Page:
22 December 2015

Poland is considering restricting payment of child benefit for non-resident children

The Polish government has got itself into a bit of a muddle over its flagship election pledge of introducing a new universal child benefit of 500 zł (around £90) per month for the second child and above – specifically on the question of whether this would be restricted to children living in Poland or also paid out for children living abroad. When asked if families living abroad would also receive the benefit, Prime Minister Beata Szydło said that “yes, this is a programme directed at all Polish families.” However, deputy Prime Minister Mateusz Morawiecki argued that:

We don’t want to pay money out for children who live in very wealthy countries in the West and already receive such benefits there… We cannot at this point afford to help out the British state.

Polish Deputy Prime Minister Mateusz Morawiecki, 23 December 2015

Aside from its electoral potency, the policy ultimately has two objectives – firstly, to reverse Poland’s long-standing demographic decline (Poland’s fertility rate of 1.29 children per woman is one of the EU’s lowest) and secondly to serve as a form of domestic economic stimulus. It is clear how sending this money to the tens of thousands of Poles living abroad (Morawiecki cited a figure of around 700,000 in the UK alone, 350,000-400,000 of which he said were children) would undermine both of these objectives.

The problem for the Polish government is how to factor in often complex family arrangements and the restrictions of EU rules. While it would seemingly be simple not to pay the benefit to whole families who have moved abroad, it is less obvious how it would deal with families where one parent has moved abroad and the other stayed behind, or where both have moved abroad and left the children in the care of grandparents.

How does this relate to EU rules and the UK’s renegotiation?

Ironically, there are some parallels with the UK debate on how EU free movement rules interact with access to benefits, where the UK – alongside several other countries – also wants to scrap the ‘export’ of child benefit for non-resident children. This could well be agreed as part of the renegotiation, even though Poland has consistently and strongly opposed changing EU benefit rules (see here for example).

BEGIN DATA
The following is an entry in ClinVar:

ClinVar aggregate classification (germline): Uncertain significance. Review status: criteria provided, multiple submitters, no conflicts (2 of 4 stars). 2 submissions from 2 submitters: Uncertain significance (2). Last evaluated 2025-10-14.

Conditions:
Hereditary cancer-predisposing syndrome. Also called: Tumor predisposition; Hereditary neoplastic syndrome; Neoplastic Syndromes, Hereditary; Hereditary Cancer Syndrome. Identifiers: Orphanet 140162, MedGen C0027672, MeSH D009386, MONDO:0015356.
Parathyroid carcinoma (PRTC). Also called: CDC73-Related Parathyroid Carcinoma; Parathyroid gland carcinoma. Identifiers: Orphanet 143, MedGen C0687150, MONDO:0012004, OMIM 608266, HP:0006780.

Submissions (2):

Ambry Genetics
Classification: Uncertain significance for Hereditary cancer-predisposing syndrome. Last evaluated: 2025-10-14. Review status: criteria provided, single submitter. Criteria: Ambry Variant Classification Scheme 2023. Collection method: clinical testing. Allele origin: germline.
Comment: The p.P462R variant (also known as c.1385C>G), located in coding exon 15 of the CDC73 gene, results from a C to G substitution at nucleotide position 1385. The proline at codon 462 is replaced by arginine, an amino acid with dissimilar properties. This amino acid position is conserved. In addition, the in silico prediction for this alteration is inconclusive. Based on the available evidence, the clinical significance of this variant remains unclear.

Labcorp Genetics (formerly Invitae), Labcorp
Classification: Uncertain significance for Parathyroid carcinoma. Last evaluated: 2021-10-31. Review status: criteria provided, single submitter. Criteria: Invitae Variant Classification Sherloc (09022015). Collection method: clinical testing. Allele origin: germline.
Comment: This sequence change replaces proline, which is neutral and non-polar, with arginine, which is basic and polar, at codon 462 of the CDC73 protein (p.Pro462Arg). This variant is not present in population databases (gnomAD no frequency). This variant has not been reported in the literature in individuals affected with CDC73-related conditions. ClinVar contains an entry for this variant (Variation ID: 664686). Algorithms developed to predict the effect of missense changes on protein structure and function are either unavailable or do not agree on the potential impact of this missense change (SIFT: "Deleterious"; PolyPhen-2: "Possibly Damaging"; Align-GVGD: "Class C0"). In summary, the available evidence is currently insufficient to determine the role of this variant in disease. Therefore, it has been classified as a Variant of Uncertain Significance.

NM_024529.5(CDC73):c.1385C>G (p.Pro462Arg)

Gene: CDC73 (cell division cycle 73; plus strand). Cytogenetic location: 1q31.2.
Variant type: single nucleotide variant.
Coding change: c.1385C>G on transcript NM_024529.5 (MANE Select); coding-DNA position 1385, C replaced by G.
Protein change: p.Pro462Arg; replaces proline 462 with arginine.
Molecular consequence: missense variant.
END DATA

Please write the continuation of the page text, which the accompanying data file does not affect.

The UK’s demand for a four year ban on access to in-work benefits is slightly different as it deals with people coming in as opposed to those who have left, and also as it seeks to discriminate on the basis of nationality rather than residency (an issue we have discussed at length here). But the same broader principle applies of wanting to tailor policies to achieve specific domestic economic objectives. In the UK’s case, tax credits aim to reintegrate unemployed Brits back into the labour market, while in Poland’s case, the new generous child benefit aims to address its demographic crisis/provide a domestic economic stimulus.

While Poland might be able to introduce a residency test for its new child benefit within current EU rules (although on that basis the benefit will also have to be made available to all EU nationals with children living in Poland, no matter how wealthy), it underlines the need for a rethink on how EU rules on social security co-ordination work in practice. It is worth remembering that the EU’s social security rules were originally drawn up to ensure people commuting cross-border could build up and retain social security entitlements, but since enlargement there has been a much greater move towards longer-term resettlement. Given the former, one could also argue that the child benefit issue cuts to the heart of the discussion around ‘fundamental principles’ of free movement.